Kenney argued that harm reduction advocates were “helping addicts inject poison into their bodies” at “NDP drug sites.” Once elected, his administration commissioned a deeply-flawed report on the value of safe consumption sites. The report’s authors were only permitted to look only at the social and economic impacts of the sites—not their efficacy in reducing harm or saving lives.

North America’s busiest safe consumption site, Lethbridge’s ARCHES, was subject to a politically-motivated audit, which revealed gross financial mismanagement. Rather than working to keep the site open under new management, Kenney used the audit results as a pretext to shut it down in August. 

Opioid deaths in Lethbridge have more than doubled this year to 42 from 20 in 2019, according to data the government released Dec. 18, underscoring the urgent need for a harm reduction strategy in that city. 

“It is so inappropriate to have closed that place,” says Dr. Susan Adelmann, a physician who works at the Blood Tribe Medical Clinic’s detox facility in Standoff. “Lethbridge now has the highest opiate overdose rate in the country, and possibly North America. That site had more visits than the rest of the sites in Alberta combined.” 

Adelmann wrote an open letter to Luan lambasting the government’s decision to close the Lethbridge safe consumption site, which has unsurprisingly led to an increase in overdoses in the city and surrounding reserves, as well as more needle debris in the downtown area.  

In the letter, which is signed by three other physicians, Adelmann describes the inadequacy of the replacement mobile site, which has just two injection booths, as well as the lack of personal relationships between the staff and clientele. She also notes who all the government money for recovery is going to. 

Adelmann writes, “We have noted that these treatment centres are run by ‘friends of the UCP’ who also sit on the provincial Mental Health and Addictions Advisory Council. Who stands to benefit financially from an approach to addictions that is costing lives?”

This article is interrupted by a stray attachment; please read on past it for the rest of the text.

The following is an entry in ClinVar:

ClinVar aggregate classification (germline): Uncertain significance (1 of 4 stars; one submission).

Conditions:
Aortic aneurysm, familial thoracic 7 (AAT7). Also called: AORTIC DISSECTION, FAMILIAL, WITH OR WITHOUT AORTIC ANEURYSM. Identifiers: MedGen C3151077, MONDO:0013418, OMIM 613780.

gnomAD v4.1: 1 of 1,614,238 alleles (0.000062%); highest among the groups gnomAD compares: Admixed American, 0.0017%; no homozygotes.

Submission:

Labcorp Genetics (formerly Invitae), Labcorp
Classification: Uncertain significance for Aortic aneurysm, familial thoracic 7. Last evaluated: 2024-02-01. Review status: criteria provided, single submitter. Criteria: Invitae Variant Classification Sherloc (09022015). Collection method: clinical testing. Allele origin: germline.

Who benefits from the Alberta Model?

The UCP convened a panel on mental health and addiction, co-chaired by Pat Nixon. Pat Nixon is the father of Environment and Parks Minister Jason Nixon and UCP MLA Jeremy Nixon, and is the founder of the Mustard Seed Ministry.  

The mental health and addiction panel includes three people in the top echelons of the private recovery sector — Poundmaker’s Lodge executive director Brad Cardinal, Fresh Start Recovery Centre executive director Stacey Pederson, and Andy Crooks, a lawyer and founding director of Simon House, who was also a director with the Canadian Taxpayers Federation while Premier Jason Kenney was its CEO. 

All three are abstinence-only 12 step recovery centres, and two have since received government funding. Fresh Start, which is for men only, received  $1.56 million to fund 294 beds over three years. In the same announcement, Lloydminster’s Thorpe Recovery Centre received $2.21 million per year to fund an additional 1,722 treatment spaces and Sunrise Healing Lodge received $518,300 to fund 156 beds, both over three years. 

“This kind of support for abstinence-based treatment and long-term recovery is unprecedented,” Pederson said, calling it a “game changer” in a February news release which didn’t identify him as a member of the government’s advisory council. An Edmonton Journal op-ed touting the recovery-centric approach identifies Pederson as co-chair of the Alberta Addictions Service Providers, a coalition of 30 private recovery clinics, which includes Thorpe, Fresh Start, Oxford House and Sunrise. 

Thorpe’s development coordinator, Sara Fox, says their 42-day recovery program has a 79 per cent completion rate, but beyond that it’s difficult to determine a definitive success rate. 

“For, what is success? One day of abstinence? One month? One year? It is misleading to claim that someone will be “cured’ after programming,” Fox said. “Continued dedication to one’s wellness is necessary for a prolonged life in recovery.”  

None of the other clinics that have received money responded to requests for comment. 

In December 2019, the government announced $1.4 million in funding for Poundmaker’s Lodge’s Iskwew Healing Lodge to fund 28 new beds and seven existing beds.